What they found surprised them. Most measurable forms of parental involvement seem to yield few academic dividends for kids, or even to backfire --
regardless of a parent's race, class, or level of education
Dana Goldstein, a contributor to The Atlantic and fellow at The Nation Institute, unpacks a new study that found parental involvement in school and homework doesn't always improve kids' academic achievement. The study tracked almost 30 years of data, and found that only a few habits (out of the 63 it tracked) led to higher test scores: reading aloud to young children and talking about college to teenagers. The mostly useless stuff? Meeting with teachers, helping teenagers pick out high school classes, volunteering at school, observing classes and even homework help. see Don't Help Your Kids With Their Homework


Parents should talk more about post-high school plans!

If there is a single pillar of unchallenged, conventional wisdom in education theory, it's that parental involvement is the key to a child's success in school. The effects of parental involvement in schooling, write Robinson and Harris in The Broken Compass, are mostly inconsequential — sometimes even negative.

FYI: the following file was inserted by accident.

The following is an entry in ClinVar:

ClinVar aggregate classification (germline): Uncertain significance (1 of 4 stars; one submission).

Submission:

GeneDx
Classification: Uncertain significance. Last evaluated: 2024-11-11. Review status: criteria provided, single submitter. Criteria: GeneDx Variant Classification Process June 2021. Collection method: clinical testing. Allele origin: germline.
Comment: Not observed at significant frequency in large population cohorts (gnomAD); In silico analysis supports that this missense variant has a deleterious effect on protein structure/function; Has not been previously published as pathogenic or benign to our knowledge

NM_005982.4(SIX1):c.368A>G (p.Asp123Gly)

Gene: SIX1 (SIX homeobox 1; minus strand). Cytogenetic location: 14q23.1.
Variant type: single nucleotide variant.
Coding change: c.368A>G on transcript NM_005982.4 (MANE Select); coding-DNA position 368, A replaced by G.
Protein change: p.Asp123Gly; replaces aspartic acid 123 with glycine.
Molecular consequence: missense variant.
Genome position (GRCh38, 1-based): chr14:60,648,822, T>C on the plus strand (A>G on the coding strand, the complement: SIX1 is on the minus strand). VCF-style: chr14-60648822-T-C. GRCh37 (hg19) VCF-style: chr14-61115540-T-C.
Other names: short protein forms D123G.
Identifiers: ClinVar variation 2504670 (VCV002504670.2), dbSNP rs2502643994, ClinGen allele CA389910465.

Parents - Are you helping your kid do their homework or are you doing the homework for your child? STOP!

If your child is savvy enough to be reading this page then they can look for help on the net. If they are looking for information to answer questions from the teacher then they are going to be using the computer for research. If they are doing research then the parent can help them out by showing them where to look for the information. Start by showing them that there are different kinds of search engines for particular kinds of information and there are actual real live librarians online that can also help you.